by Bryan Tarantola
Life in the mountains, or anywhere sufficiently north of the equator that is subject to arctic blasts of snow and cold, can present very demanding conditions for the design and construction of homes.
Aesthetics notwithstanding, the special challenges of cold climate design can also represent opportunities for innovation and creativity. The successful design of warm and comfortable homes for high country dwellers is dependent upon how well certain crucial aspects of design are addressed. The following discussion attempts to identify those crucial aspects, and to provide some guidance in the practical side of coping with an environment that, while beautiful and compelling, can be hostile and forbidding.
Buildings should be suited to their environments. It has long been acknowledged that design and construction must be responsive to seismic, wind loads and snow loads. Also considered are soil conditions, frost depths, solar radiation and view orientation. However, the design process often falls short in its attention to variances in temperature, rainfall, and the interaction between differences in exterior versus interior humidity.
It is cold and dry in Wyoming; it can be cold and wet in Wisconsin. Building envelopes, and the mechanical systems within them, should be designed for the specific region in which they are constructed. Research into readily available data from USDA, NOAA, and other government agencies can provide the basic information on hygro-thermal [the measure of moisture transfer through materials] regions and rainfall. These considerations, in combination with interior climate, are the minimum basis from which design should begin.
Houses are assemblages of related and inter-connected systems and materials. A change in one aspect of those systems can have a profound effect on the performance of the whole assembly. Therefore, it is necessary that a designer understands the inter-relationships of materials and their performance under the extreme weather conditions of cold country to assure optimum performance. For example, concrete foundation walls are cold when insulated on the interior. Better to insulate on the exterior and protect the concrete from warm, moisture-laden interior air, or condensation might occur. Care in the use of polyvinyl moisture barriers should be exercised as well: moisture can be trapped behind impermeable barriers and increases the likelihood of mold formation.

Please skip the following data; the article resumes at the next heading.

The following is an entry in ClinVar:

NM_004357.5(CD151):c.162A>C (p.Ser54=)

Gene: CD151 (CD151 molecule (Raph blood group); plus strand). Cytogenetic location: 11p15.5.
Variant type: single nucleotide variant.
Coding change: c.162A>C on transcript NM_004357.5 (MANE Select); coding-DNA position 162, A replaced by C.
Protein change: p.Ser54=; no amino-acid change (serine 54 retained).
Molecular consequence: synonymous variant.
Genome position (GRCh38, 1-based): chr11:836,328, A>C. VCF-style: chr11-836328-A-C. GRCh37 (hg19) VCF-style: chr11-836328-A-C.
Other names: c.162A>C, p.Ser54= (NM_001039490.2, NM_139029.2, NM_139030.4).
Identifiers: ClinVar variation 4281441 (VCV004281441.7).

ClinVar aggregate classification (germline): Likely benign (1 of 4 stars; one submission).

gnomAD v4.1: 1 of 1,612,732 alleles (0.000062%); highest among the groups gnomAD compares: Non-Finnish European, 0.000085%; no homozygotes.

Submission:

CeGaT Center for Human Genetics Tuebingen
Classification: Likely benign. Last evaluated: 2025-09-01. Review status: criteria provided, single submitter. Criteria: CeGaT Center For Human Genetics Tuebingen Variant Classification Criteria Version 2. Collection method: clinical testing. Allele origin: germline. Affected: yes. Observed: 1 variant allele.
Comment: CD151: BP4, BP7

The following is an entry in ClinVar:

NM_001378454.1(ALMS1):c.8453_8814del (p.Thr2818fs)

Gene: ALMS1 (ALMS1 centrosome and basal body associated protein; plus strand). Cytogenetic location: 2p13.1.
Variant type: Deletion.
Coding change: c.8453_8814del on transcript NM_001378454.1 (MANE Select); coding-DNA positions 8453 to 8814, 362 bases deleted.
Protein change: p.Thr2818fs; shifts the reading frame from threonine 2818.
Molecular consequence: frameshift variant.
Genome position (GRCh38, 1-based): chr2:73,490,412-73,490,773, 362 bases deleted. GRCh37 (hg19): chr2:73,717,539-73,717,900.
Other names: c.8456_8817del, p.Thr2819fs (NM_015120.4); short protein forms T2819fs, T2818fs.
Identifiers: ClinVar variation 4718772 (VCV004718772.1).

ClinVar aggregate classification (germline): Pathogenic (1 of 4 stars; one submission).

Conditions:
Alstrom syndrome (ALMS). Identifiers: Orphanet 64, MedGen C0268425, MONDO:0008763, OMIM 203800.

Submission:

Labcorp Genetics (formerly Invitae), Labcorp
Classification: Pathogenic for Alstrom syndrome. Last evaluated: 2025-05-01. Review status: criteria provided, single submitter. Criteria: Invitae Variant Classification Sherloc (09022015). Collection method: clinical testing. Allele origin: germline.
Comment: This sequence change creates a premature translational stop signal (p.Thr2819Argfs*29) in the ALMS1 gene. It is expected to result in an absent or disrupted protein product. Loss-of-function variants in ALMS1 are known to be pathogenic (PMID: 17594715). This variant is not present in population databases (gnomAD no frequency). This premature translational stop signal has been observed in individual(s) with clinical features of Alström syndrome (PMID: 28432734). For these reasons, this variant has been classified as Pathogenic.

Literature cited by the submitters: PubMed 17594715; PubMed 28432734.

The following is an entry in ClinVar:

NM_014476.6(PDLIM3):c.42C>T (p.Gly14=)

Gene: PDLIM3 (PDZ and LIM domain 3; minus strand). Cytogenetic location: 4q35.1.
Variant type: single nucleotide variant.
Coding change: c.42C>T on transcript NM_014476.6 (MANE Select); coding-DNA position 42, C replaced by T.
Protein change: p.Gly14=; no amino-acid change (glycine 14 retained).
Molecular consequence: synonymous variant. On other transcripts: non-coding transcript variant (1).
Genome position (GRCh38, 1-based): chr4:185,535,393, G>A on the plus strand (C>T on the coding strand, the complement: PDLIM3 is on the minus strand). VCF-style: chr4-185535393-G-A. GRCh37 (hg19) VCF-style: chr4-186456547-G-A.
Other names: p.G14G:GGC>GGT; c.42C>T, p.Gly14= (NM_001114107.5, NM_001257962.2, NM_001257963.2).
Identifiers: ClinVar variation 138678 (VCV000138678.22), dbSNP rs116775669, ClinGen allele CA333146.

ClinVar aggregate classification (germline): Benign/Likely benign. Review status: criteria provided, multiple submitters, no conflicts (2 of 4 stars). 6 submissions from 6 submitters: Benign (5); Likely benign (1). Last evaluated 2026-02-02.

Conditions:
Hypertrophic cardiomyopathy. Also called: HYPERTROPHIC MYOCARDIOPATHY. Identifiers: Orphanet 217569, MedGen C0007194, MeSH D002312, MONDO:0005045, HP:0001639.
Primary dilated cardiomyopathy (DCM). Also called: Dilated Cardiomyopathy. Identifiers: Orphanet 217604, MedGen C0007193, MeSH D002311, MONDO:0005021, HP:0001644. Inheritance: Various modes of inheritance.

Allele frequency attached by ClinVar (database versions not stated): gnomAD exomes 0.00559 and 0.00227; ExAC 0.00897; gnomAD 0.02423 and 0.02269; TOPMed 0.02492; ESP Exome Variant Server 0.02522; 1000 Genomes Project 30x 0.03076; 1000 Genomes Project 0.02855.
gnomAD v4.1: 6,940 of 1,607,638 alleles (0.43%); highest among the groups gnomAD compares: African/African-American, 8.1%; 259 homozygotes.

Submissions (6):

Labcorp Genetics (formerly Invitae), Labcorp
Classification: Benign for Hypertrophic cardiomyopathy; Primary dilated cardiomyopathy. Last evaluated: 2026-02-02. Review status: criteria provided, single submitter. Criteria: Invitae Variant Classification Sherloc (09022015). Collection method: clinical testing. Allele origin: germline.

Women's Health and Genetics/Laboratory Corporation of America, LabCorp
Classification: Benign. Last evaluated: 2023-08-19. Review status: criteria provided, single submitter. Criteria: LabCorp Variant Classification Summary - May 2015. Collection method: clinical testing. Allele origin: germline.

In North American cold climate regions vary in annual precipitation from less than twenty inches to more than sixty. Conden-sation formed when warm interior air meets cold surfaces within the building envelope can be cause for major concern. Rain, snow and ice damming are threats to the integrity of the building materials and of the assembly itself. Controlling moisture and airflow inside structures in this climate is critical to designing and building a durable, comfortable home.
Free moisture in a home comes from a varied sources. Whenever a load of laundry is done or someone takes a shower, warm moisture-laden air heads for the exits. Wall and ceiling assemblies need to be detailed so as to prevent ex-filtration, avoiding frost formation inside cavities. Openings and penetrations in walls and ceilings, such as where vent stacks enter attic spaces, should be sealed and flashed to prevent ex-filtration. Care and caution during the design detail phase and in the construction phase will avoid a lot of problems later on.
Roof design is often problematic in cold country. The steeply pitched alpine-styled roof may prevent large accumulations of snow from piling up on the roof, but it also means the snow is lying in large piles near or against the building, complicating pedestrian traffic and possibly creating drainage and moisture problems at or near the foundation. The insulative quality of deep snow on lower-pitched roofs is well known. So effective is a deep snow layer that trapped heat and moisture create ice-damming problems at eaves and in valleys of the roof.
Proper ventilation of attic spaces and good roof design do much to alleviate the damaging potential of the freeze-thaw cycle. The standard 1:300 ratio of vent space to over-all roof space should be considered a bare minimum for detailing purposes. The use of raised heel trusses in roofs allows for additional insulation depth and extra ventilation chases for ensuring excess heat is vented to the exterior. In some instances, power venting, regulated by either thermostat or hyperbaric control, is a legitimate option for keeping the roof assembly functioning properly.
Cost is usually always a factor in the design and building of houses. The use of value engineering to weigh the various alternatives available for moisture control allows the design professional and the owner to make informed choices about which strategy is most cost-efficient. With careful planning and design, the owner will have a better and more comfortable house that will perform better and last longer.